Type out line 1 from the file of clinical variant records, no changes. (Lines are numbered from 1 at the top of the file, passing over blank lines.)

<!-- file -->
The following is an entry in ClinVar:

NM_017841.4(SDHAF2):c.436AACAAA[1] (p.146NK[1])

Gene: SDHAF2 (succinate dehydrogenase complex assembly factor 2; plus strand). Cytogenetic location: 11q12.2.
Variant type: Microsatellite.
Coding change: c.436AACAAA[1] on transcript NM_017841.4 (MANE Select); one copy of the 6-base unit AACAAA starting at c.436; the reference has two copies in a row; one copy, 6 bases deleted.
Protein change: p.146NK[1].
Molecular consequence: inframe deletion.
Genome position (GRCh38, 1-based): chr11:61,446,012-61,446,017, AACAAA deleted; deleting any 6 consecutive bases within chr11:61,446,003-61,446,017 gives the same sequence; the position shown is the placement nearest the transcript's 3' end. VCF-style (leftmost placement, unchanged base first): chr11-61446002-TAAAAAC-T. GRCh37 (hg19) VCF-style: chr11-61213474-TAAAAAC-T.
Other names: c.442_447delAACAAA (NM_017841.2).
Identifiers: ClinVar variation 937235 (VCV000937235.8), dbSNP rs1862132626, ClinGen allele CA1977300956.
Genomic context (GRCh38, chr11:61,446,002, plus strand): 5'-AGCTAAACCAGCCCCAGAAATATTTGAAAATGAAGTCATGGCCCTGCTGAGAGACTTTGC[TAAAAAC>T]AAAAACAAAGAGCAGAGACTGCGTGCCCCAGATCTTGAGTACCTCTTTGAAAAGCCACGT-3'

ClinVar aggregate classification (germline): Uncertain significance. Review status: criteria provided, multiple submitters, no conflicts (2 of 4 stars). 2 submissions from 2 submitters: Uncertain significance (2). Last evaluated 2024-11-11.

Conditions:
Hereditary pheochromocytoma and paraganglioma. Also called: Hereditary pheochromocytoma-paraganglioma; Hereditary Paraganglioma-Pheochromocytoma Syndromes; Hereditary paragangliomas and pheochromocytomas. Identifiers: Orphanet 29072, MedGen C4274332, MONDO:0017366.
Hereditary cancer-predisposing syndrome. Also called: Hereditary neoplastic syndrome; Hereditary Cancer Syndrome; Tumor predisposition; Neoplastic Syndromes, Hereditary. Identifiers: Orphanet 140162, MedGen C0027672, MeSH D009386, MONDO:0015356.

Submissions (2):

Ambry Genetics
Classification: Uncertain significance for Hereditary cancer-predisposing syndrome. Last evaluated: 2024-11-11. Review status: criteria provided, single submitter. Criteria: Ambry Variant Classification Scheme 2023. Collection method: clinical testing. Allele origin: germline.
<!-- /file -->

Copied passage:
The following is an entry in ClinVar: